9) Make sure that insects/creatures are not living in your helmet, see the photos below!

Checklist item 5 is the 5-year rule.  Most manufactures recommend that after 5 years you replace your helmet.  While the cynical among us will cite the “more money” theory of why they want it replaced there is evidence that the foam lining (the part that does most of the work in a crash) does deteriorate over time. It is your head, so it is your decision to replace or not if everything looks good.

For more you can check out HelmetCheck.org.

 

IMG_20200328_112311242

Soooo, bored at home and looking at motorcycle parts. Lo and behold I find a part I did not know I needed, the Kuryakyn Tour-Pak Chrome Lid Grip! Of course, I ordered it right then and there.  Is there a cure for the “Chromavirus”?

IMG_20200328_112610604I must state that I had thought about why there was no “handle” to raise the lid and that it was kind of weird that you had to grab the lip of the lid to push it open. But when I read Kuryakyn’s part description they hooked me Kuryakyn Tour-Pak lid grips blend in perfectly, while providing ideal leverage to easily unlatch and open the lid in one fluent motion.”

It was not long before it arrived, and it was time to install. Opening the package and reading the instructions it was going to be an easy install.

Four screws, remove old OEM part, put new part on with the same four screws. Easy peasy right. Well yeah, until you notice that the screw heads are stripped.

IMG_20200328_112934358LOL, dummy the screw heads are on the inside of the lid behind the rubber weather seal. Out they came with a Torx T20 screwdriver and off comes the old part. I cleaned the area, surprising how much road grime gets into small spots, and then slipped the new Kuryakyn Lid Grip on and replaced the screws.

The part looks and fits like as if the Tour Pak was sent from the factory that way, and maybe it should have been. I like it, as of this date it is on sale (both chrome and black) for $22 US.  Easy to install and helpful I give it 5 Stars.

 

upshift downshift

 

NBCSCDownshift: MOTOGP and World Superbike now on NBCSC – NBC now has the multi-year rights to both MOTOGP and World Superbike motorcycle racing in the US market. I found out about this when I tried to DVR World Superbike this past weekend.

NBCSC will open their MOTOGP coverage with the race in Qatar (not anymore) the rest will air either on NBC or NBCSC either live or tape delay. OR you can watch live on their streaming service, where it appears that MOTO2 and MOTO3 will only be available.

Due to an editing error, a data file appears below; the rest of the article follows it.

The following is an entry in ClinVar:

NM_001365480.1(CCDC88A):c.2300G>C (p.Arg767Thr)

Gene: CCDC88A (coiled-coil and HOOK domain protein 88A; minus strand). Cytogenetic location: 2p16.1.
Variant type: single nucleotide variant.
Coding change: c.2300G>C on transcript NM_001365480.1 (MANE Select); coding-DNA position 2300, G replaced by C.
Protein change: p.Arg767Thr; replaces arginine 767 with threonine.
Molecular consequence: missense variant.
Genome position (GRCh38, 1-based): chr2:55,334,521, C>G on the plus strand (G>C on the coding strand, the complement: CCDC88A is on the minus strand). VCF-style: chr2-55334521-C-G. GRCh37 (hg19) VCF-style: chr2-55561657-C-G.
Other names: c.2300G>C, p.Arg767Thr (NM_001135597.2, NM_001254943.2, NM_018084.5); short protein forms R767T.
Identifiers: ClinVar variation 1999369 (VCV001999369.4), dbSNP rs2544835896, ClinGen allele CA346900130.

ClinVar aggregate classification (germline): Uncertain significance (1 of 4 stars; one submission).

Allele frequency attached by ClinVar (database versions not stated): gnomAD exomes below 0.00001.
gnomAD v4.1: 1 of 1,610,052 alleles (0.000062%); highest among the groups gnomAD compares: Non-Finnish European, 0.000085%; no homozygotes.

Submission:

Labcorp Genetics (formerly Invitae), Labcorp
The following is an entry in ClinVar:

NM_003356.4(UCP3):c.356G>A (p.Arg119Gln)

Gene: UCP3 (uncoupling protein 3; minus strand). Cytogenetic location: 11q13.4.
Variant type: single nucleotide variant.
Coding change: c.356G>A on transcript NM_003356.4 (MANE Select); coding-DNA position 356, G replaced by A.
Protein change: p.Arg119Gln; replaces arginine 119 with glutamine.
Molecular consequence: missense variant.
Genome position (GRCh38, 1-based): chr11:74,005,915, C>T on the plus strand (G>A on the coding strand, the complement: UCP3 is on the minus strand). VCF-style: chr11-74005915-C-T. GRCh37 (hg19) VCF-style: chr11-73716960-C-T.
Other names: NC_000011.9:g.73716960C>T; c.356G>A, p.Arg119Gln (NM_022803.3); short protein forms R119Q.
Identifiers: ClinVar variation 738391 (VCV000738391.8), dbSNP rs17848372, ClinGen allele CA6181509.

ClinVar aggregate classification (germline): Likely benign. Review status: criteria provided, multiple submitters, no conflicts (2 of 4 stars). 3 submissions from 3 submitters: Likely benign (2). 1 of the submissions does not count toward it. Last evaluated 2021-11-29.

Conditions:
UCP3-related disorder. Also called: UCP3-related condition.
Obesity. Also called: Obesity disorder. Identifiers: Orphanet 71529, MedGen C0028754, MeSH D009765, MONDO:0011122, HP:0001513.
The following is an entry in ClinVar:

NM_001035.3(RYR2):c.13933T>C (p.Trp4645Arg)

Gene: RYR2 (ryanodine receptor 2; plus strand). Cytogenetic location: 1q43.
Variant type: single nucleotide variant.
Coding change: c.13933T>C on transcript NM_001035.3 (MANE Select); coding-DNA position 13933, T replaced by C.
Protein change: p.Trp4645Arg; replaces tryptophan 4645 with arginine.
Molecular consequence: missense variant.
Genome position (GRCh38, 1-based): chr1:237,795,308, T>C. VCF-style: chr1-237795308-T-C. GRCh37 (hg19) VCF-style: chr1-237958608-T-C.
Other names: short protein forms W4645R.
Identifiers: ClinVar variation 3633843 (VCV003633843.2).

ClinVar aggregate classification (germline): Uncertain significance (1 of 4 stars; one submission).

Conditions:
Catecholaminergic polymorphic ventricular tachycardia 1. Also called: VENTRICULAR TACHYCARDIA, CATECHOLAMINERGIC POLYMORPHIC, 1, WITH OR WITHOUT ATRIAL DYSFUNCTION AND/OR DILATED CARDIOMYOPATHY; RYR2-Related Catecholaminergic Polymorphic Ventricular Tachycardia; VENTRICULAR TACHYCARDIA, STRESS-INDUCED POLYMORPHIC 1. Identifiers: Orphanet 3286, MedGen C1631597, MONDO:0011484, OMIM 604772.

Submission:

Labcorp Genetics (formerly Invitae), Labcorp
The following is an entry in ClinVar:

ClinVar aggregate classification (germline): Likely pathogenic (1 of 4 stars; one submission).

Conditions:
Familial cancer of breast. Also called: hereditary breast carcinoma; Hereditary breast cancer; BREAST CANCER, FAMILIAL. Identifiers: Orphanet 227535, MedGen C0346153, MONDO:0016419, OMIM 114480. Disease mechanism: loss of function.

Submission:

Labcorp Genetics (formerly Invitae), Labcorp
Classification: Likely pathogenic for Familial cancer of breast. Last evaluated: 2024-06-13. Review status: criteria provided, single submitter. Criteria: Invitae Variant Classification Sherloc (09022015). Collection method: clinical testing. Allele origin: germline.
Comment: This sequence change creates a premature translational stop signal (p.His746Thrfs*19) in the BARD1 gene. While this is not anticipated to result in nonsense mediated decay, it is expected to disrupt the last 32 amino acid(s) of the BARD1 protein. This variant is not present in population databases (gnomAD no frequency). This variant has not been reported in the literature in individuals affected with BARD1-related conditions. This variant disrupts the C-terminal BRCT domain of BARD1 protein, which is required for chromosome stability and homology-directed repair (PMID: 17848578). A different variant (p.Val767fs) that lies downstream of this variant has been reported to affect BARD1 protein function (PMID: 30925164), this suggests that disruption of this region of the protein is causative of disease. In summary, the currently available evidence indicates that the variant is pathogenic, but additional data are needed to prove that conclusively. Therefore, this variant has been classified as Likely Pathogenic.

World Superbike is getting 6 races televised but it appears that only 2 will air live, based on their timing.

My Take: As much as BEIN Sports was maligned for the numbers of households it was in, at least they televised all the races! So, based on this how do I politely say NBCSC AND DORNA YOU SUCK? NBC how much did you pay to not show the races?

OH, but I can buy your NBC steaming packages? Why would I give you that money when I can pay MOTOGP and World Superbike directly, for the same thing?
DORNA you really don’t want motorcycle racing to succeed in the USA do you?
NBCSC is doing a poor job with Supercross (it is listed as motocross for DVR purposes) why would I think it would do any better with the other forms of motorcycle racing?

*****

motogpNeutral: MOTOGP in Qatar & Thailand Canceled – The Corona Virus has forced a prudent action of cancelling the first two races of the 2020 MOTOGP season in both. There was some question regarding MOTO2 and MOTO3 classes as they were already in Qatar preparing for the race. But that question has been answered, they are racing in Qatar.

The second race, Thailand was rescheduled for October.

Additionally, DORNA is considering hold races with out the fans. Not sure how that would work out for the tracks?  My understanding is that they make most of their money on those race weekends from the fans.  Selling 100,000 hot dogs puts the money in their pocket.

My Take: It was the prudent thing to do. For all you Marc Marquez haters, yes, it is a conspiracy to allow him to get healthy! LOL

This is a fast changing situation…I going to try and keep up!

recall

Be aware that this motorcycle recall list is for the United States, there is no way I could cover the entire world. But in the world of global manufacturing, if a motorcycle is being recalled in one country there is a good chance it is under recall in others. Also, this should not be considered a definitive list, check for yourself if you have any questions.

If you are US based use the NHTSA website http://www.safercar.gov. Enter your VIN number to see if your motorcycle is affected by the recall.

If you are based in outside the USA use the appropriate website to locate recalls that may impact you.

***** 

Manufacturer: Indian Motorcycle Company

SUMMARY: Indian Motorcycle Company (Indian) is recalling certain 2019 Chieftain, Vintage, Roadmaster, Dark Horse, Springfield, and FTR1200 motorcycles. A 10A circuit breaker may be defective, tripping unexpectedly and causing a sudden loss of power and an engine stall.

CONSEQUENCE: An engine stall increases the risk of a crash.